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Aerial view of the Lodge at the Presidio with Golden Gate Bridge

Jun 14, 2018

Then and Now: A Historic Barrack Becomes the Lodge at the Presidio

After an extensive rehab, a reimagined historic treasure, opened its doors.


On June 28, 2018, after an extensive rehabilitation, the Lodge at the Presidio opened its doors to the public. This 42-room national park hotel is the closest accommodation in San Francisco to the one-and-only Golden Gate Bridge. But it’s also a place rich in history. The lodge is located in one of the Presidio’s five iconic red brick Montgomery Street Barracks, built between 1894 and 1897 to house 160 Army soldiers. Here’s a look back at the history of this beautiful building, and some of the people who once lived there.

A View of the Laundresses’ Quarters from 1869

Man on hill overlooking Presidio


Then: 1869 – You might not recognize it at first, but this is the Presidio of San Francisco as it appeared in 1869 when famed photographer Eadweard Muybridge photographed a view looking northward over the Presidio toward the San Francisco Bay. See the row of little white buildings to the left? At the far end of that row is where the Lodge at the Presidio sits today. But back then, those buildings were the laundresses’ quarters. The laundresses were women employed by the Army for most of the 1800s to wash the clothes of enlisted men. The men paid the laundresses directly for their services, and the Army provided them with rations and quarters. These women were often married to non-commissioned officers and they lived in accommodations that were simple, cheap, and located away from the heart of the post.

Image courtesy of the Golden Gate NRA, Park Archives

The Newly Built Montgomery Street Barracks in 1895

Hill view of Montgomery Street Barracks on the left

Then: December 21, 1895. Here’s a rare view of the Montgomery Street Barracks – on the far left of the image – with only the first three completed. Beginning in the 1880s, with increased settlement across the West, the US Army began closing down small, scattered posts and concentrating soldiers in installations located at strategic locations, such as the Presidio. This concentration enabled the Army to construct more enduring buildings made from stone, brick, and concrete built from professional, standardized plans. Before the brick barracks were built, most of the soldiers at the Presidio were living in crowded wooden barracks built during the Civil War, and they were eager for a move. The Army began constructing the new barracks in 1894. The barracks that is now the Lodge at the Presidio was finished in the spring of 1897. With the completion of the Montgomery Street Barracks, the Presidio became one of the five largest Army posts in the country.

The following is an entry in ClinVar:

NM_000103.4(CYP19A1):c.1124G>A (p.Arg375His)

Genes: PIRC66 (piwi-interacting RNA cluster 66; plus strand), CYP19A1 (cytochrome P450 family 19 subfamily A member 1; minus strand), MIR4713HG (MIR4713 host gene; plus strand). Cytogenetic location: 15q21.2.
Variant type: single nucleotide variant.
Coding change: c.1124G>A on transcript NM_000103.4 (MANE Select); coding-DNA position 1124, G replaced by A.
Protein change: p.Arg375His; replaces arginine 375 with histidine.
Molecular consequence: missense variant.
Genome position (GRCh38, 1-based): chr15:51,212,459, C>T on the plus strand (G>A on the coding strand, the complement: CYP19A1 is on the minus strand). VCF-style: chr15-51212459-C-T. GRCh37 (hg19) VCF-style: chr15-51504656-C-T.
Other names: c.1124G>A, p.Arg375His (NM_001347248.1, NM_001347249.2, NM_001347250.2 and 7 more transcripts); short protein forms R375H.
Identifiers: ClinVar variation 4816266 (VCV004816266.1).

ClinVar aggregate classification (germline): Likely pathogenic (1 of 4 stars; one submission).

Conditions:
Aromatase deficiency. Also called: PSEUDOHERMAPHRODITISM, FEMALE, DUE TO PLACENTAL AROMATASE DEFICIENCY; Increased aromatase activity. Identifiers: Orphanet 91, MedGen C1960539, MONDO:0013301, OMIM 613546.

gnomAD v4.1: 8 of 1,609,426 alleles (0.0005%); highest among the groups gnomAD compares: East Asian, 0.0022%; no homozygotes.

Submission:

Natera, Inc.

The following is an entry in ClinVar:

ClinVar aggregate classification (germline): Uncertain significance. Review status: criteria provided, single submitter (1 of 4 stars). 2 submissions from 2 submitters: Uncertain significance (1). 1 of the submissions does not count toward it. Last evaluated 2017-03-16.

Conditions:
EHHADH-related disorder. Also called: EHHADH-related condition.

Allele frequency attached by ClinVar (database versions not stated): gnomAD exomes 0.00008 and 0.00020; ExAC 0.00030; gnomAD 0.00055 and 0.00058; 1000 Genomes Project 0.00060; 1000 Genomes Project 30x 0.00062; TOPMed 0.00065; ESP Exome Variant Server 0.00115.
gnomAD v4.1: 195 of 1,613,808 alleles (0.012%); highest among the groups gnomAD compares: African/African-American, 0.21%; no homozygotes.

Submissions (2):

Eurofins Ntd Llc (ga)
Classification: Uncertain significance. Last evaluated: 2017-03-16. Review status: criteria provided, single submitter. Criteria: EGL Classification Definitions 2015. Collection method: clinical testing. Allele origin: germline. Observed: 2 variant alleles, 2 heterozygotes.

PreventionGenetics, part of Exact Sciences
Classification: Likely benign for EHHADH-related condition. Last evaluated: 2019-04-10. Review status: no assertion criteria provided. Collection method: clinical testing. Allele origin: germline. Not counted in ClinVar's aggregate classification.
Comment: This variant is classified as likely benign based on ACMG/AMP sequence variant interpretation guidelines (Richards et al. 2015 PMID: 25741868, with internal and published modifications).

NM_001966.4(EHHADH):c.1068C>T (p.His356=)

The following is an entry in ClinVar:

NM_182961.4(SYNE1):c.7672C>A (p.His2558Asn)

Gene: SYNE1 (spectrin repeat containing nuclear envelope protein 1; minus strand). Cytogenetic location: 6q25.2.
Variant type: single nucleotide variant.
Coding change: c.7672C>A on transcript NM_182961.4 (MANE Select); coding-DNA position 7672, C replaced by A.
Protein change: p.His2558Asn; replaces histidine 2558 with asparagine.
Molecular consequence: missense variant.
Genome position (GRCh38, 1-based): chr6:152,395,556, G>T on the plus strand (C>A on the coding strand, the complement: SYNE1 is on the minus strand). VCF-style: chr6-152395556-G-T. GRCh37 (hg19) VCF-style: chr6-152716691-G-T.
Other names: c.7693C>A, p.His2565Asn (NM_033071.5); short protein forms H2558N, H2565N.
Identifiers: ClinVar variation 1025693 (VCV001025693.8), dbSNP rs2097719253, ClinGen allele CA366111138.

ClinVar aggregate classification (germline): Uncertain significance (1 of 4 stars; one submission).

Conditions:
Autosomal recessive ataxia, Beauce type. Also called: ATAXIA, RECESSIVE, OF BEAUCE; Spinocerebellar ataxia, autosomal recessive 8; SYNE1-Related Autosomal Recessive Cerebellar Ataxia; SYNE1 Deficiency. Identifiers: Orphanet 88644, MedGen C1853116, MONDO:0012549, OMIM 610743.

Image courtesy of

Battery F of the Third Artillery Regiment at Building 105 in 1897

Battery F of the Third Artillery Regiment in front of Building 105

Then: November 30, 1897. Seen here enjoying their new home is Battery F of the Third Artillery Regiment, the first Army unit to occupy the north side of the building that now houses the Lodge at the Presidio. Designed in the colonial revival style, the new barracks were a vast improvement on the old ones. They held two companies, each with its own mess hall and kitchen on the first floor. Bathrooms were now indoors while day rooms, reading rooms, barber shops, and tailor shops were on the second floor. One reporter for the San Francisco Call even went so far as to proclaim: “The accommodations for the men will be equal to those of a first-class hotel and contain all the modern improvements for health and comfort.” The men of Battery F only got to live there a few months because they were called to action in April 1898 when the United States went to war with Spain. In July, they would find themselves on the other side of the continent invading the Spanish colony of Puerto Rico.

Image courtesy of the Golden Gate NRA, Park Archives

The 16th Infantry Prepare Building 105 for Inspection

Soldiers preparing for inspection on Main Parade